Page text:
So since last year, if you have to repeat an exam in NUI Galway in the summer, the best result you can get is a bare pass, 40%.
And this is only fair. The repeat exams are a safety net to stop people having to repeat a year, or fail a course. But they were never meant to be a get out of jail free card for people who didn’t feel like putting the work in during the year.
Don’t pretend that isn’t a thing. Listen to a few conversations near exam time and within ten minutes you’ll hear someone say: “Sure, I can always repeat in August.” Usually in the context of a humble brag about how little study they’ve done – or in relation to a mad gamble on what topics will come up.
Laziness was never meant to be the determining factor behind repeating. Nor is opportunism: “Yes, I could probably pass this exam but I bet I could do better on a different paper.” Does anyone really think that the college was unaware of how the system was being abused?
So many of these people are repeating two, three, or four exams every year. When someone’s name comes up on the roster that often it’s going to imply fault on their part rather than a series of unfortunate exams.
Using the repeats in this fashion is unfair to the people who actually studied during the year, even with classes and work and whatever else is taking up their time. That pretty much takes away the usual excuses people bring up, some variant on “I was busy”. Well, so is everyone else, and everyone that came through the college before you. But they managed, so why can’t you?
Having capped results in the repeats provides a more accurate picture of the work you did in college overall. If a person can go through a year doing little to nothing, but still ace their exams by studying during the summer when they’ve time, then it muddies the waters.
It makes it harder to tell apart, by results, which people worked and clawed for their grade, and which breezed though. If an employer is ever looking at a transcript and sees 40% on the dot come up multiple times, then it tells more about that person’s work ethic than anything else.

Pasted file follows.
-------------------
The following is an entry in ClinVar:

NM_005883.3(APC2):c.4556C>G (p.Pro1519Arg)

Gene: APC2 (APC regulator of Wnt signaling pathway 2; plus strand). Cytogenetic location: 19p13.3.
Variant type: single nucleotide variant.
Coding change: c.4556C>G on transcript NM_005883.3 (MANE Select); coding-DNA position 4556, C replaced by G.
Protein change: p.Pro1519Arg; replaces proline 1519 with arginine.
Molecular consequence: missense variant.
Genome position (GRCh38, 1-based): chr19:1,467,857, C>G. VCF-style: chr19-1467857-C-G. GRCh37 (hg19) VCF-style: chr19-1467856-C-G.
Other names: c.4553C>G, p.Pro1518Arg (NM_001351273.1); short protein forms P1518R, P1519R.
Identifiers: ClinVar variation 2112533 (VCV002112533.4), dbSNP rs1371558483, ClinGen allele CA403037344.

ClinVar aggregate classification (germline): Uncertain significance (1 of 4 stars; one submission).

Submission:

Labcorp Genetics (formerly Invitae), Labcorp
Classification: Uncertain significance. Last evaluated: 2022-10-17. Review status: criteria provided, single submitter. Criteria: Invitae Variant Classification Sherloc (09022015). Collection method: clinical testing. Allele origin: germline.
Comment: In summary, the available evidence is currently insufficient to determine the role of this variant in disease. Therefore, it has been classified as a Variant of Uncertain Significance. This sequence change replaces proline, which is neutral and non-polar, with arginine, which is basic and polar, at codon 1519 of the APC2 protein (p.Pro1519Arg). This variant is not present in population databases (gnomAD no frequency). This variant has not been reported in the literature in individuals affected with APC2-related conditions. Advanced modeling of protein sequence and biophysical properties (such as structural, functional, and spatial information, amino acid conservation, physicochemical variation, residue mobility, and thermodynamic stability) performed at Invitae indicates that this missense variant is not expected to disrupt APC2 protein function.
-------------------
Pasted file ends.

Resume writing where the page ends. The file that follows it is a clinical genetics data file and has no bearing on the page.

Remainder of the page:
Hopefully, capping is having a deterrent effect, the same as any other punishment. If someone knows that come August the best they’ll be able to get for €295 is a pass then it should encourage them to work harder. Seeing as how the library and reading room filled up first thing in the morning last May, or else never really emptied, then I’d say it’s having some effect.
And if you’re the kind of person who knows all this but still does no study and whines afterwards about the unfairness of it all? You are never going to get that Honour no matter how many times you repeat.
An argument can be made that the measure is unfairly punitive on people who failed their exams despite trying their best. If someone studied and prepared but still failed, is it right to punish them along with people scamming the system?
Well sorry but the same thing I said earlier applies to you as well. When you sit a repeat in August you’re correcting a failure, not pushing up your grade average. A pass is presumably better than what you got in May. It’s still a step up.
And why did you fail in the first place? The question you wanted didn’t come up maybe? Again, this is not a slot machine where you get a payout if all three cherries line up. And even if it were? No casino would give a second spin just because it’s unfair that you didn’t win.
It’s not as if this has been sprung on us all of a sudden. Talk of capping was in the air for several years before being introduced. If there was serious student discontent, that would have been the time to voice it.
A quick look at the factsheet up on NUI Galway’s site shows how the program was introduced gradually to accommodate the change. Last year it didn’t apply to students in their final year, nor will it ever apply to first years undergrads. These are pretty reasonable measures that allow students to become comfortable with the system.
So, suck it up. Rather than spending ridiculous amounts of money in August because you were having too good a time in May, do the work, get the grade.
-By Briain Kelly